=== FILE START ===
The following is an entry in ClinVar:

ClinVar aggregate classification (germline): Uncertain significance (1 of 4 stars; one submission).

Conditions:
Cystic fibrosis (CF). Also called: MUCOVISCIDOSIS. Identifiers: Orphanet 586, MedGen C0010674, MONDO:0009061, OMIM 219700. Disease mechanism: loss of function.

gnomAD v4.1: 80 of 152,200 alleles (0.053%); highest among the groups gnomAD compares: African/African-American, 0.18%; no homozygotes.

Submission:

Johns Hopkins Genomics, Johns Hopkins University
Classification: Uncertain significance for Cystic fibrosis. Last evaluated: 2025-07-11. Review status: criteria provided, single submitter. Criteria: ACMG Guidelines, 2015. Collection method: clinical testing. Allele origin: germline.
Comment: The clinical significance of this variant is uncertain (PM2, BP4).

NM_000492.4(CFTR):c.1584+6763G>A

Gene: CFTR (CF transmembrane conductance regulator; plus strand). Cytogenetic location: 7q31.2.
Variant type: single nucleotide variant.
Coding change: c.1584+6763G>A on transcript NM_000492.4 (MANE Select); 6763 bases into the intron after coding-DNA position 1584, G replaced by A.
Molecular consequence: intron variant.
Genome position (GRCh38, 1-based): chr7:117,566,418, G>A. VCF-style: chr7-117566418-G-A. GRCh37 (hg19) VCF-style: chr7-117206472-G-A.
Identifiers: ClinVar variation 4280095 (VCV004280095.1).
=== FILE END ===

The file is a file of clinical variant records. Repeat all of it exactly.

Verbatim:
The following is an entry in ClinVar:

ClinVar aggregate classification (germline): Uncertain significance (1 of 4 stars; one submission).

Conditions:
Cystic fibrosis (CF). Also called: MUCOVISCIDOSIS. Identifiers: Orphanet 586, MedGen C0010674, MONDO:0009061, OMIM 219700. Disease mechanism: loss of function.

gnomAD v4.1: 80 of 152,200 alleles (0.053%); highest among the groups gnomAD compares: African/African-American, 0.18%; no homozygotes.

Submission:

Johns Hopkins Genomics, Johns Hopkins University
Classification: Uncertain significance for Cystic fibrosis. Last evaluated: 2025-07-11. Review status: criteria provided, single submitter. Criteria: ACMG Guidelines, 2015. Collection method: clinical testing. Allele origin: germline.
Comment: The clinical significance of this variant is uncertain (PM2, BP4).

NM_000492.4(CFTR):c.1584+6763G>A

Gene: CFTR (CF transmembrane conductance regulator; plus strand). Cytogenetic location: 7q31.2.
Variant type: single nucleotide variant.
Coding change: c.1584+6763G>A on transcript NM_000492.4 (MANE Select); 6763 bases into the intron after coding-DNA position 1584, G replaced by A.
Molecular consequence: intron variant.
Genome position (GRCh38, 1-based): chr7:117,566,418, G>A. VCF-style: chr7-117566418-G-A. GRCh37 (hg19) VCF-style: chr7-117206472-G-A.
Identifiers: ClinVar variation 4280095 (VCV004280095.1).